Félix Poza Peña, Chief Sustainability Officer, Inditex Group, said his multinational clothing company contributes to SDG achievement by taking into consideration customer rights, the welfare of communities, and environmental protection. He highlighted several SDG-related initiatives, including the “Life Garments” initiative, which promotes the use of sustainable and efficient energy sources by both Inditex and its suppliers.

Ling Wen, General Manager, China Energy Group, said his company is the largest power producer in the world. He highlighted efforts by the Group to achieve China’s 20% renewable energy target by 2030 and decrease fossil energy to 80%, including by: using large wind farms; developing alternatives to silicon solar cells such as copper indium gallium selenide solar cells; and exploring ways to make conventional energy cleaner and more efficient.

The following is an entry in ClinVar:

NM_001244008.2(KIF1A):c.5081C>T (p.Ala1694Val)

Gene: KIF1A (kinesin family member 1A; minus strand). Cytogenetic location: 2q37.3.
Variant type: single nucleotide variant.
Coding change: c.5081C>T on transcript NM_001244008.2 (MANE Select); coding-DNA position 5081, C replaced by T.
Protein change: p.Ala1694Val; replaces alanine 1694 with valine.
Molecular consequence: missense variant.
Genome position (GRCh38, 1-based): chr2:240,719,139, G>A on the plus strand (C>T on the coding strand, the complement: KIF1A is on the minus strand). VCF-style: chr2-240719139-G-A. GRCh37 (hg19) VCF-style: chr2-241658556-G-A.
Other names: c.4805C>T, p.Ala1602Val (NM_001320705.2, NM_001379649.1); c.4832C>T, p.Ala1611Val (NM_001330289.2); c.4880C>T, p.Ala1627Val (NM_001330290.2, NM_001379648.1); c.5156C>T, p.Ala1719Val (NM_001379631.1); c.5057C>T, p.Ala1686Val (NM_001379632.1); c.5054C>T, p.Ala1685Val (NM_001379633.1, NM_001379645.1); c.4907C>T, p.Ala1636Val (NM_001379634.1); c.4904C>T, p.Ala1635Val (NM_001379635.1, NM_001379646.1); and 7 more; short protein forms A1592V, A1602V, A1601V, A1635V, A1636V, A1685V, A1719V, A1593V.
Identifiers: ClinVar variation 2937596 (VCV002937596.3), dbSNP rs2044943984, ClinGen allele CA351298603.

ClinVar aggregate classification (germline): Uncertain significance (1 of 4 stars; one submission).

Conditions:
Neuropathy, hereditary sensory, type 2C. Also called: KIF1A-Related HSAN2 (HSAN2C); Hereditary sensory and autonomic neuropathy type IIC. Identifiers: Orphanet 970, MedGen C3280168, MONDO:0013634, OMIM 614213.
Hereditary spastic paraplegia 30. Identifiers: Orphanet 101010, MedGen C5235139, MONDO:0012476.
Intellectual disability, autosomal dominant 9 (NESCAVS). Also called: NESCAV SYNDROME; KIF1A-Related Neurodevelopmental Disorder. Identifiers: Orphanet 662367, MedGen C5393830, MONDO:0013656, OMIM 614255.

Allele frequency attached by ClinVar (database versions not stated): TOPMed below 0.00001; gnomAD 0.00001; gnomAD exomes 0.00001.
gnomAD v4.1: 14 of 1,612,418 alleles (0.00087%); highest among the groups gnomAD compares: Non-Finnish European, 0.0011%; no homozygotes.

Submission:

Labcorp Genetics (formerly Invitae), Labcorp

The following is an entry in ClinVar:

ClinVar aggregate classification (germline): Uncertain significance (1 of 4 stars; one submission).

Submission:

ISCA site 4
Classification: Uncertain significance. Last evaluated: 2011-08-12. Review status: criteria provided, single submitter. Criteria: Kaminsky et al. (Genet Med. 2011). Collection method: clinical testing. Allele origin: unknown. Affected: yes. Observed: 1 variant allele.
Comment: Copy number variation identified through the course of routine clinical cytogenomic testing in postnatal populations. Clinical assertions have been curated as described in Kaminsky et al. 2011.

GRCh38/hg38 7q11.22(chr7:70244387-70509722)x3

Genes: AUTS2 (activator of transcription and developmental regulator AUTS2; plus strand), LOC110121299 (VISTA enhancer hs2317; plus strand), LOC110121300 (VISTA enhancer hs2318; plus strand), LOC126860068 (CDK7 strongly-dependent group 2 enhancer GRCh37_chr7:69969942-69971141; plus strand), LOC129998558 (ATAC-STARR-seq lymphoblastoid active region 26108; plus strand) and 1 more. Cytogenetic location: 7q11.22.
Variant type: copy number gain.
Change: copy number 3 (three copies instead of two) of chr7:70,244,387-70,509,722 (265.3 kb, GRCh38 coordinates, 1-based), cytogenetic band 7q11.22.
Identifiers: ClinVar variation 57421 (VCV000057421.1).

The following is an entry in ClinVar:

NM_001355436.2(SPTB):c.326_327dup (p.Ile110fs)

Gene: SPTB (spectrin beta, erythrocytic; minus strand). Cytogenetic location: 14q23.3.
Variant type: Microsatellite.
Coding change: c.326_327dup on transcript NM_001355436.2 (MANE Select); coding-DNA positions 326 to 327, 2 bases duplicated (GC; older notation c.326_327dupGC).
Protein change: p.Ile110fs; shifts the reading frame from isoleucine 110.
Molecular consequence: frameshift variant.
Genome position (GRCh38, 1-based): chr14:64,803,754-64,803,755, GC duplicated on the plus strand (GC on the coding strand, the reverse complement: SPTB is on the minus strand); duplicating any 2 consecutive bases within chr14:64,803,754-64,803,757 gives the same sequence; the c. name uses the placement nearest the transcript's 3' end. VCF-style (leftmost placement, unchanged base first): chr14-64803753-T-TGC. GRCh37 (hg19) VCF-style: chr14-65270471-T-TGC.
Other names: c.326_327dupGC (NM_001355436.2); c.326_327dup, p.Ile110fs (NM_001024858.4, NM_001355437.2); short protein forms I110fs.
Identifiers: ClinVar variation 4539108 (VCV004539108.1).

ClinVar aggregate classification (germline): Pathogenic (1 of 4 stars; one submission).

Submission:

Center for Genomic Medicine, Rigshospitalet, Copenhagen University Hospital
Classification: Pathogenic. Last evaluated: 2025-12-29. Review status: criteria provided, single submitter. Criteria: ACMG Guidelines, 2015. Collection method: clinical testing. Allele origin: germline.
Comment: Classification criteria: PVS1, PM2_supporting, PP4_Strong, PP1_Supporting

Stephan Sicars, Director, Environment Branch, UN Industrial Development Organization (UNIDO), referred to the circular economy as a global issue not limited to industrialized countries. He noted that such an economy requires business models to evolve to focus on resource efficiency, which naturally uses less energy and is less polluting.

In the discussion, participants noted the need for metrics to determine the success of circular economy approaches, and queried how the IPCC SR15 had been received by the private sector.

Partnership Development for Low-Carbon and Circular Economy